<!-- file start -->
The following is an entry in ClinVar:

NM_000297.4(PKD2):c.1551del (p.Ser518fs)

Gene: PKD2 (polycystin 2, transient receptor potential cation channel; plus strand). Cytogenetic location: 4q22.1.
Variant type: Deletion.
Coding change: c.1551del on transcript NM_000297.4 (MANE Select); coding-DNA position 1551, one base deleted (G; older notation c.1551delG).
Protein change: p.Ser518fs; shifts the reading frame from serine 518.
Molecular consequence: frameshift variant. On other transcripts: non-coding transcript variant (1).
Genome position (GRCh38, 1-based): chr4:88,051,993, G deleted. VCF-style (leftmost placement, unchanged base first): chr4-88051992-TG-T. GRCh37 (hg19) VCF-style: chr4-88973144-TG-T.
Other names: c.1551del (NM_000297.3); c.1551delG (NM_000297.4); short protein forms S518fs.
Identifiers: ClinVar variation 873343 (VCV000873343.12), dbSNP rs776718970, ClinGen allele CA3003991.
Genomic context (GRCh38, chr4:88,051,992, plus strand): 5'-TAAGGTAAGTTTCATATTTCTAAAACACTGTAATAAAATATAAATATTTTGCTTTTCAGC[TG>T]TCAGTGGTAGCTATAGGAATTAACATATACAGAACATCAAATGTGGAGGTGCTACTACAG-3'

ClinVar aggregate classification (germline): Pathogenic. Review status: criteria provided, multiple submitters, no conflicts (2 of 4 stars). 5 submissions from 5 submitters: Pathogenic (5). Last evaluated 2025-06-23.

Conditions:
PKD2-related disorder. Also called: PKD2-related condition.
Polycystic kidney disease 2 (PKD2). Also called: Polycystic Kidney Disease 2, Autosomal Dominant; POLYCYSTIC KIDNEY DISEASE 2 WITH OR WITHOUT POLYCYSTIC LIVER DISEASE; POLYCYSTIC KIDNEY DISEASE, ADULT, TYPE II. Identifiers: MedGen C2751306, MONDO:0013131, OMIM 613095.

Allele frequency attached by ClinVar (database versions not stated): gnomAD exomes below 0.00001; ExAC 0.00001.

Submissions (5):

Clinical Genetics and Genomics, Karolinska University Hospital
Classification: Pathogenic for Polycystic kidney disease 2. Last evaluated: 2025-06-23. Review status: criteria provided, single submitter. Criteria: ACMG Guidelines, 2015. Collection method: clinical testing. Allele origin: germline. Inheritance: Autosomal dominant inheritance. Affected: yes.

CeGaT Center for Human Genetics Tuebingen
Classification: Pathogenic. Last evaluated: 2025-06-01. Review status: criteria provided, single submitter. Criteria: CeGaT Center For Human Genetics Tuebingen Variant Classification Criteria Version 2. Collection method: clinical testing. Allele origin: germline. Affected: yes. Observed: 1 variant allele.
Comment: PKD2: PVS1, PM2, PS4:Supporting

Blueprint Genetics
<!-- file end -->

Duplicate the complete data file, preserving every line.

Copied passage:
The following is an entry in ClinVar:

NM_000297.4(PKD2):c.1551del (p.Ser518fs)

Gene: PKD2 (polycystin 2, transient receptor potential cation channel; plus strand). Cytogenetic location: 4q22.1.
Variant type: Deletion.
Coding change: c.1551del on transcript NM_000297.4 (MANE Select); coding-DNA position 1551, one base deleted (G; older notation c.1551delG).
Protein change: p.Ser518fs; shifts the reading frame from serine 518.
Molecular consequence: frameshift variant. On other transcripts: non-coding transcript variant (1).
Genome position (GRCh38, 1-based): chr4:88,051,993, G deleted. VCF-style (leftmost placement, unchanged base first): chr4-88051992-TG-T. GRCh37 (hg19) VCF-style: chr4-88973144-TG-T.
Other names: c.1551del (NM_000297.3); c.1551delG (NM_000297.4); short protein forms S518fs.
Identifiers: ClinVar variation 873343 (VCV000873343.12), dbSNP rs776718970, ClinGen allele CA3003991.
Genomic context (GRCh38, chr4:88,051,992, plus strand): 5'-TAAGGTAAGTTTCATATTTCTAAAACACTGTAATAAAATATAAATATTTTGCTTTTCAGC[TG>T]TCAGTGGTAGCTATAGGAATTAACATATACAGAACATCAAATGTGGAGGTGCTACTACAG-3'

ClinVar aggregate classification (germline): Pathogenic. Review status: criteria provided, multiple submitters, no conflicts (2 of 4 stars). 5 submissions from 5 submitters: Pathogenic (5). Last evaluated 2025-06-23.

Conditions:
PKD2-related disorder. Also called: PKD2-related condition.
Polycystic kidney disease 2 (PKD2). Also called: Polycystic Kidney Disease 2, Autosomal Dominant; POLYCYSTIC KIDNEY DISEASE 2 WITH OR WITHOUT POLYCYSTIC LIVER DISEASE; POLYCYSTIC KIDNEY DISEASE, ADULT, TYPE II. Identifiers: MedGen C2751306, MONDO:0013131, OMIM 613095.

Allele frequency attached by ClinVar (database versions not stated): gnomAD exomes below 0.00001; ExAC 0.00001.

Submissions (5):

Clinical Genetics and Genomics, Karolinska University Hospital
Classification: Pathogenic for Polycystic kidney disease 2. Last evaluated: 2025-06-23. Review status: criteria provided, single submitter. Criteria: ACMG Guidelines, 2015. Collection method: clinical testing. Allele origin: germline. Inheritance: Autosomal dominant inheritance. Affected: yes.

CeGaT Center for Human Genetics Tuebingen
Classification: Pathogenic. Last evaluated: 2025-06-01. Review status: criteria provided, single submitter. Criteria: CeGaT Center For Human Genetics Tuebingen Variant Classification Criteria Version 2. Collection method: clinical testing. Allele origin: germline. Affected: yes. Observed: 1 variant allele.
Comment: PKD2: PVS1, PM2, PS4:Supporting

Blueprint Genetics